Clean water, sanitation and hygiene are basic human rights. They are essential to ensure that children grow up healthy and happy.
In Uganda, thousands of men, women and children are stuck in a devastating cycle of poverty where thirst and disease are so routine that they have become a normal part of everyday life. Not only does contaminated water kill, the long treacherous journey to collect this water prevents thousands of young girls from going to school.
More than 7 million children below the age of 5 die every year in the world. Contaminated water is a major cause.
Child mortality in Uganda is 131 per 1,000 live births. This makes it the highest under-5 mortality rate in Eastern Africa. Contaminated water is one of the main causes.
Diarrhoea is one of 3 major childhood killers in Uganda. It kills 33 children every day. Most get the disease by drinking unsafe water or by contact with contaminated hands.
Around 1.8 million people die every year from diarrhoea because they rely on unsafe water. Many are children.
In Uganda, thousands do not have water close to home. Every day, many young girls make the long walk to collect water, which is often contaminated. This prevents them going to school.
Boreholes! Installing boreholes in remote villages in Uganda, which eradicate the problem of contaminated water.
If the target of 90% access to safe drinking water is achieved by 2020, 8.3 million Ugandans, including children, will be protected from water-borne diseases like diarrhoea.
IRT concentrate on providing long term solutions, not quick fixes. We help refugees to be self-sufficient, so we can leave, and help the next village that needs our help.
Not only are we building boreholes in many remote villages in Uganda, we are installing protected springs, pit latrines, dish-drying racks, rubbish pits, and tippy taps.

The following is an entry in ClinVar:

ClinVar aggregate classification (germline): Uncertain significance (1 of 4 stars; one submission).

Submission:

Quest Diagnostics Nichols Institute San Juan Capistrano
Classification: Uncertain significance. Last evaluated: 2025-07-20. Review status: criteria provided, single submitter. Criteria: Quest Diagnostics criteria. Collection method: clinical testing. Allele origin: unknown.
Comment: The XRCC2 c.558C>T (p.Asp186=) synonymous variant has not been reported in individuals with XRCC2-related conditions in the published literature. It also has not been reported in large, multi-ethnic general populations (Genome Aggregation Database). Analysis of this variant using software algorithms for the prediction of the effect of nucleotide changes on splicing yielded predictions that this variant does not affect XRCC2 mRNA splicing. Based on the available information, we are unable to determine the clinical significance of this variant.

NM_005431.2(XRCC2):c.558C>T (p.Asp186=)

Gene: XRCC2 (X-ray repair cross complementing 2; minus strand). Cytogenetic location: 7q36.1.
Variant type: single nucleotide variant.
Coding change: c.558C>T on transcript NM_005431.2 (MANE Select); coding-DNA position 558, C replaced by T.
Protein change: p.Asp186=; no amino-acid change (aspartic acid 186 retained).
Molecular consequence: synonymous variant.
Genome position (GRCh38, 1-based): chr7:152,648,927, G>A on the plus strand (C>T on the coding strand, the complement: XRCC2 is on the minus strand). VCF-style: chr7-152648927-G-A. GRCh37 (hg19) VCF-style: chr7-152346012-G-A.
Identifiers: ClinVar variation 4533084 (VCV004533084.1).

We are building toilets, so refugees have a clean and private place to go to the loo. Not only does this decrease the amount of disease in the villages caused by bad sanitation, this gives so many, especially women, the dignity they deserve.
IRT also train the villagers on how sanitation is important to a long and healthy life, from cooking and cleaning, to women’s sanitation, and providing washable, reusable sanitary towels.
It costs us around £3,000 to install a borehole which provides clean water to a whole village.
A protected spring costs us £930 to install.
A ‘tippy tap’ costs just £2.23! Watch this video to see how simple it is to make.
A 3 pack of resuable sanitary towels cost £1.40 for a 4-month supply.
A bar of soap costs 41p.
A Pit Latrine lavatory costs us £458 to construct and install.
All of this equipment is funded by you, our incredible supporters. All donations go towards building vital boreholes and other lifesaving equipment to provide clean water to millions of refugees, changing their lives forever and bringing them out of the cycle of poverty and suffering.